The Jacob's Ladder Analysis

Decent Essays
In Some Notes on Organic Form, Denise Levertov makes the statement that summarizes and explains her concept of organic form: “Form is never more than a revelation of the content” (Poetry 55). Since the beginning of post-modern poetics, authors have explored the nature of our language and how it can be used in new and different ways as a work of art. Levertov’s organic form was her way of using language (that has been here for hundreds of years) in new, creative ways. She mixed words, phrases and images in new and different ways, allowing the poem to emerge from the experience. In her later years, Levertov called herself a Christian poet, but in her earlier years of writing she did not give herself that title. However, the fact cannot be denied…show more content…
She said “…intellect and conscious stance are not the mainspring of art, which draws upon a wider range of intelligence…” (Levertov). However, it should be noted that she used the word “mainspring,” leaving open the idea that “intellect could well be the foundation” from which the mainspring is launched and that intellect reaches back to her early biblical training. An example of her reference to the Bible can be seen in her poem “The Jacob’s Ladder.” The title correlates to the story in the Bible often called “Jacob’s Ladder.” It is the story of Jacob who has a dream of a ladder extended from Earth to Heaven and on which angels are ascending and descending. While Levertov denies that this poem is about the Bible story, it is best experienced when approached with the knowledge of the original story. So, by using that title, Levertov is invoking a range of visual and spiritual connotations. The title of the poem “Matins” works much in the same way. Matins refers to the morning prayers – those prayers offered at a time that is ritualistic for many religions. By using that word, Levertov has produced a certain set of…show more content…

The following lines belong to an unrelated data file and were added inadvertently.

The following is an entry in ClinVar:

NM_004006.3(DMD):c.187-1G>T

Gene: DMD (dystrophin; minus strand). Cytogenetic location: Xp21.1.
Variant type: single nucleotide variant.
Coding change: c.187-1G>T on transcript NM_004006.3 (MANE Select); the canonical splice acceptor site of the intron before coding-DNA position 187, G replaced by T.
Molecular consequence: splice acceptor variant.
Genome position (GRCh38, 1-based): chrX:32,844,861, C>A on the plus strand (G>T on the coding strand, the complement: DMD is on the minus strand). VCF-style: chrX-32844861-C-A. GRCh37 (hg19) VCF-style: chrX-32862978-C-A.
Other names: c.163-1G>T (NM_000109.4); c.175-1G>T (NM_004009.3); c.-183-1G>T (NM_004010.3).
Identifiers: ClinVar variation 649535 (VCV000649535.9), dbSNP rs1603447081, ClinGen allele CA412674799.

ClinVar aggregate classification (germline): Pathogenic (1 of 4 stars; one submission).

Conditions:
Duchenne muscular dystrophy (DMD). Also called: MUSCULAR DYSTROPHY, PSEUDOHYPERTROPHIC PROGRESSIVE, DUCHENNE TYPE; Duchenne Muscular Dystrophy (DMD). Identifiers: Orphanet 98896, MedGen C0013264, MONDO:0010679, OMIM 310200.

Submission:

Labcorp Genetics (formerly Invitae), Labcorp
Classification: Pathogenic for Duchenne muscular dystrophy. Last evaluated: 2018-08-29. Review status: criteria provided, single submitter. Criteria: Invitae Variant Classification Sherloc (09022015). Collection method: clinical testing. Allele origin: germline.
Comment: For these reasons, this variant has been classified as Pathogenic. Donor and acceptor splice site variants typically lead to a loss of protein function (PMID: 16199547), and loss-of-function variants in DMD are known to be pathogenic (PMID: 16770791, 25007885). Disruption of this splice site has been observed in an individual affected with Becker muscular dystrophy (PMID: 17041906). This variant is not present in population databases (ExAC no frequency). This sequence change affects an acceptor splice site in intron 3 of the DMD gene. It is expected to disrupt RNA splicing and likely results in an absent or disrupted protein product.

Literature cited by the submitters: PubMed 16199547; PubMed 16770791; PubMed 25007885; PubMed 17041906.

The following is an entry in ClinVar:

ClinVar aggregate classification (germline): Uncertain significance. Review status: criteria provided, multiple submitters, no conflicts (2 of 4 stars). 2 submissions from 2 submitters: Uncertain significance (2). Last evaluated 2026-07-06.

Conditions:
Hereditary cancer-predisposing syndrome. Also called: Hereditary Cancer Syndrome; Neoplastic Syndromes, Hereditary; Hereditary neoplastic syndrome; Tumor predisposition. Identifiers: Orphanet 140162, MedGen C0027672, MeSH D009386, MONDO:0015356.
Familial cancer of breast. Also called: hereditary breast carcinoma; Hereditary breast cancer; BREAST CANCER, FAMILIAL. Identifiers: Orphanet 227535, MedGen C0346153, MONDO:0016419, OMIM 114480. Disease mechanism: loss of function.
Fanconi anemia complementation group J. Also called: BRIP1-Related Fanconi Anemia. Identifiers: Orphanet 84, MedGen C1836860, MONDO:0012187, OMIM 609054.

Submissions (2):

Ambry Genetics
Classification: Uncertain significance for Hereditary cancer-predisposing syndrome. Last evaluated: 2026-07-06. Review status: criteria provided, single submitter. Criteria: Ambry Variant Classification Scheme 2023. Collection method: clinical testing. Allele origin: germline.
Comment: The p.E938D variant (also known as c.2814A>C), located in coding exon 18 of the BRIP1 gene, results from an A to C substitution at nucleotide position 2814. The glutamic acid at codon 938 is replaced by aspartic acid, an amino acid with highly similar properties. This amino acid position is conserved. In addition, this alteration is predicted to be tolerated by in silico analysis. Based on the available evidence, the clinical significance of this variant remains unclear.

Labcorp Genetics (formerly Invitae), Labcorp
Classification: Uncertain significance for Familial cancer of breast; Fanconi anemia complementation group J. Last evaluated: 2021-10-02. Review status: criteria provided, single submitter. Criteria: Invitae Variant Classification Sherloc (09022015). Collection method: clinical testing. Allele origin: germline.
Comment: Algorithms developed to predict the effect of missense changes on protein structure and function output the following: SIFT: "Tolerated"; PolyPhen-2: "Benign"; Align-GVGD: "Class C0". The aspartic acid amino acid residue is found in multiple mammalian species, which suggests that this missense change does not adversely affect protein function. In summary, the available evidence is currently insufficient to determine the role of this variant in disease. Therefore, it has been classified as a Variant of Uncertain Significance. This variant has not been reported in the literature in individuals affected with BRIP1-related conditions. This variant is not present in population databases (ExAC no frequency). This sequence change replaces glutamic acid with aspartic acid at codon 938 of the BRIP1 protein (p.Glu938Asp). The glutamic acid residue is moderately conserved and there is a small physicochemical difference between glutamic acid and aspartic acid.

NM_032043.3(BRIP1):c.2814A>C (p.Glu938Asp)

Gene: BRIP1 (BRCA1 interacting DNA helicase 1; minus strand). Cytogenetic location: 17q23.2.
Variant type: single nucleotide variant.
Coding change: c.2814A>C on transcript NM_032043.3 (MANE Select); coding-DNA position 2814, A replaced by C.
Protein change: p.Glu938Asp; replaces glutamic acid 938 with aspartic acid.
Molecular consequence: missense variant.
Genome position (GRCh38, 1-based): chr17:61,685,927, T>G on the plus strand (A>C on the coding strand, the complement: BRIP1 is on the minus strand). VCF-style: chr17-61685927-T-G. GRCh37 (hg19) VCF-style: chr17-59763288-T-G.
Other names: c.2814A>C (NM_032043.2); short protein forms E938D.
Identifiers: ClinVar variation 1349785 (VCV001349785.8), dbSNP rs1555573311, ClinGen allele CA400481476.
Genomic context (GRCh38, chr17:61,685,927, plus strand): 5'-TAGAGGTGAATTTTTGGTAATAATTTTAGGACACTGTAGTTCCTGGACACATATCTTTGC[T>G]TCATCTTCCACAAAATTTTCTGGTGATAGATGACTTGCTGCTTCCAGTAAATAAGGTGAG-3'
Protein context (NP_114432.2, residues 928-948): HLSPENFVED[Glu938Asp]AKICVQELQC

In her essays, Levertov often declares that some poems are “inspired.” She says, “When a poet is truly gifted, when his sense of language is original and he is indeed inspired, that is, when the breath of his content blows through him like the wind in a tree, then poetry overcomes, overrules the limitations he has imposed on it” (“Wear Shoes That Fit” 81-89). The word “inspiration” suggests that the creativity comes to a poet and Levertov implies that it originates from some combination of inward creativity and transcendent compound. When approaching Levertov’s poetry, the old saying from Native American culture comes to mind: “I can’t hear what you are saying for the thunder of your actions.” As can be seen in examination of her essays and books, she denies that there is anything religious about her work before she became a Christian 15 years before her death. Yet, her “actions,” that is the words and images she chose to use in poetry from the very early stages of her writing career, seem to prove otherwise. And no matter how readers approach her work, we, the audience, are
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